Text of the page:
By Lorraine Hopkins – 20Twenty Leadership Programme Tutor.
It’s widely acknowledged by many, that being a leader of people now is harder than it was pre-pandemic. One of the biggest shifts is that the role of leading, for many people, has moved online or to what’s often termed now as “virtual leadership”.
What is especially good about the 20Twenty Leadership programme is that we look at the academic evidence for leadership development. We invite you apply them in a practical way into your business.
Here’s a set of practical tools we can apply to assist us with these new challenges. These tools originate from business psychology, an industry that is obsessed with understanding how people think and feel in the workplace.
Conversational Intelligence for Virtual Leadership – Building Trust
Leaders hiring business coaches has seen a meteoric rise in recent years and they have been using these tools for decades, sometimes described as Conversational Intelligence or CI.
CI, essentially helps drive our leadership towards a core element of leading people – and that is building trust. Without the face to face dynamic, which is full of context, chemistry, full periphery vision and non-verbal cues, how can leaders continue to build trust between themselves and their teams?
There are better ways for leaders to have conversations online.
Here are the top 3 techniques that can be applied to managing people online. If you use these tools in meetings with your teams, over time, you will notice an increase in trust and staff taking responsibility:
- Asking Questions
- Allowing Silence
- Using Reflection
1) Asking Open Questions
Transformative leaders focus more on asking than telling. Asking open questions is a core tool used by business coaches to deepen listening that brings out the potential in others.
Use open questions with the people you manage, for example:
- What have you learned from this challenge?
- What would you do differently in the future if you could do it again?
- How would you approach this if you had full authority?
- What would you try differently to get a different result?
- How else can I help you in the future?
Asking open questions is something we can do in person and online. But as online conversations are so much more direct and intense it is easy to forget; mind sets, and time sets have shifted to become shorter paced.
Try being deliberate about open questions. You will see results as it ignites thinking, excitement and empowers others.
2) Allowing Silence
Nancy Kline, Director of the Leadership Institute, a pioneer in leadership development wrote “Time to Think”. She advocates being intentional about silence, particularly in virtual settings.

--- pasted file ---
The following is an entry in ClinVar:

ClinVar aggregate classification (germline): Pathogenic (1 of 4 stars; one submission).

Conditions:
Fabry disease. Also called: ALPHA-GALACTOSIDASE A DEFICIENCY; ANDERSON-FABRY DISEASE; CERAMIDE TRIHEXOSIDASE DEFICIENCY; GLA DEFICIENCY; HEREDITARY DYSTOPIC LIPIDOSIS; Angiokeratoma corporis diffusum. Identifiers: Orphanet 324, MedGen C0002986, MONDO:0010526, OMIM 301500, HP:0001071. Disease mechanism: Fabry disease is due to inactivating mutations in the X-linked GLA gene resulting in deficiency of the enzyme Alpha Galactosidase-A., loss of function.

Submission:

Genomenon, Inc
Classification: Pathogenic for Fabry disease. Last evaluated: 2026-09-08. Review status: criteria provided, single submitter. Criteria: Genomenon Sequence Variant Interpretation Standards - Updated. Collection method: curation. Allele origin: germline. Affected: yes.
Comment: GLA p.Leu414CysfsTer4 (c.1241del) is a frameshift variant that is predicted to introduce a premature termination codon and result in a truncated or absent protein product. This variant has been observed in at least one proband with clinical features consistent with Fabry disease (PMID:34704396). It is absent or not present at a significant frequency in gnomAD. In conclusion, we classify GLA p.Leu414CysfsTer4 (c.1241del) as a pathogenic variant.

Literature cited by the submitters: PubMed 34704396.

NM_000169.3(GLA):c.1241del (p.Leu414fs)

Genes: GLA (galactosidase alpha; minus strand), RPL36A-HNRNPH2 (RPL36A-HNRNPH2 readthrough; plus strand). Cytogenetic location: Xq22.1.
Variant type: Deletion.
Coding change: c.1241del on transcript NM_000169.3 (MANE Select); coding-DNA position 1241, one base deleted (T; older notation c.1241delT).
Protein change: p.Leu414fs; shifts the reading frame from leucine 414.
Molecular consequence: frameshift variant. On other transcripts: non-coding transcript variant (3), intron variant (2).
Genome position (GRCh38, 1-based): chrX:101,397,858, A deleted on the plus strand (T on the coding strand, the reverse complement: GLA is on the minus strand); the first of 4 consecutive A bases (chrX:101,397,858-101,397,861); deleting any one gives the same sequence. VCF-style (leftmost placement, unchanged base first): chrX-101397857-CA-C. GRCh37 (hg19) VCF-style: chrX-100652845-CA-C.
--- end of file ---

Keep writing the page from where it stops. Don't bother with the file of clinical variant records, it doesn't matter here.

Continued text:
To allow for silence in your online meetings, you can use the 3 second rule. After you have asked your open question, remain silent for at least 3 seconds. You can count it in your mind if it helps.
Because of the pace of online meetings and because they are so direct, it can feel incredibly tempting to notice silence and jump in with another question or a suggested answer.
It can feel especially strange at first, to hold silence online, but a 3 second silence allows for deeper reflection and engagement.
People become more comfortable with challenging the status quo, and the result is a healthy environment which develops trust.
Conversations are dynamic, they are not one way but a complex relationship between the two speakers.
The speakers message depends on how the listener interprets it. The tool of reflection shows us how important it is to not assume understanding when you are managing others.
You can use reflection to clarify what has been said and ask the listener to reflect. For example, try asking:
“Could you summarise to me what your intentions are now?” or “How might you prioritise your tasks this week?”
Knowing your people and their personality type can offer significant advantage in reflection.
For example, if you are in a meeting with a ‘Reflector’ personality type (the type who needs time to think before acting). You will likely find online meetings too intense or uncomfortable and become passive.
If you know your team members well, you can adapt how you reflect. You can lessen eye contact, suggest a minute pause for reflection and use note talking to allow a natural break in the intensity.
This helps your team members feel more comfortable and open. You are building trust.
More Tips on Virtual Leadership
The same 3 tools can be used for virtually leading teams. A study in the journal of Organisational Science recently found that teams lacking in trust tended to have unpredictable communication patterns, often with just one or two members accounting for most of the talk.
Here are some interesting recommendations that can be implied from this paper:
- Personalise online meetings – Keep videos on, even for large teams. Tell people ahead you will be asking them to contribute, this discourages multi-tasking whilst at the meeting.
- Engage your team – Create structured opportunities for attendees to contribute and avoid what’s called the “diffusion of responsibility”. For example, use 3-minute breakout groups to discuss and feedback.
- Business Coaches often walk with their clients – Consider mobile team meetings whilst walking, if its practical. This can help build relationships and ultimately trust.
- Share and rotate power – In a virtual environment, centralized power structures are less effective. Invite each team member to take their turn as leader for the meeting.
If we don’t change our approach to virtual leadership then we risk a breakdown of relationships as well as online / virtual fatigue or ‘cognitive overload’. These three simple tools can transform how you manage people online.
Below is the full presentation of the topic discussed above:
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